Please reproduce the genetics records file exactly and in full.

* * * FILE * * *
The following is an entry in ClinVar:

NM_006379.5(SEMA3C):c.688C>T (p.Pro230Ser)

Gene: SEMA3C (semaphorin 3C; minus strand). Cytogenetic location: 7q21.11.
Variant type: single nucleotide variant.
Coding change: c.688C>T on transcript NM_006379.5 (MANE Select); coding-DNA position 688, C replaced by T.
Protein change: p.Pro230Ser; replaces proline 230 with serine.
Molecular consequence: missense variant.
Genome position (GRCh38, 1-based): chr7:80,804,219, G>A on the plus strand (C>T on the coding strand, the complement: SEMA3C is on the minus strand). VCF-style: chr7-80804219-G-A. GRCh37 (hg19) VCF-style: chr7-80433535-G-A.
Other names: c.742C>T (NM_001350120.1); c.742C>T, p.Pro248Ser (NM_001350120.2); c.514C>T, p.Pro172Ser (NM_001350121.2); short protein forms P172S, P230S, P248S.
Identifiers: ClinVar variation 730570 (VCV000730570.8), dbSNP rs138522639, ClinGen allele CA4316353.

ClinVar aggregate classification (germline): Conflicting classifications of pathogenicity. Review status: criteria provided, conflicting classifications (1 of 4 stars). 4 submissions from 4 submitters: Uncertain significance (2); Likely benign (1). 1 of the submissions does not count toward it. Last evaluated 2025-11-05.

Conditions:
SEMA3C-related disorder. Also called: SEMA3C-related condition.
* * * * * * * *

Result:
The following is an entry in ClinVar:

NM_006379.5(SEMA3C):c.688C>T (p.Pro230Ser)

Gene: SEMA3C (semaphorin 3C; minus strand). Cytogenetic location: 7q21.11.
Variant type: single nucleotide variant.
Coding change: c.688C>T on transcript NM_006379.5 (MANE Select); coding-DNA position 688, C replaced by T.
Protein change: p.Pro230Ser; replaces proline 230 with serine.
Molecular consequence: missense variant.
Genome position (GRCh38, 1-based): chr7:80,804,219, G>A on the plus strand (C>T on the coding strand, the complement: SEMA3C is on the minus strand). VCF-style: chr7-80804219-G-A. GRCh37 (hg19) VCF-style: chr7-80433535-G-A.
Other names: c.742C>T (NM_001350120.1); c.742C>T, p.Pro248Ser (NM_001350120.2); c.514C>T, p.Pro172Ser (NM_001350121.2); short protein forms P172S, P230S, P248S.
Identifiers: ClinVar variation 730570 (VCV000730570.8), dbSNP rs138522639, ClinGen allele CA4316353.

ClinVar aggregate classification (germline): Conflicting classifications of pathogenicity. Review status: criteria provided, conflicting classifications (1 of 4 stars). 4 submissions from 4 submitters: Uncertain significance (2); Likely benign (1). 1 of the submissions does not count toward it. Last evaluated 2025-11-05.

Conditions:
SEMA3C-related disorder. Also called: SEMA3C-related condition.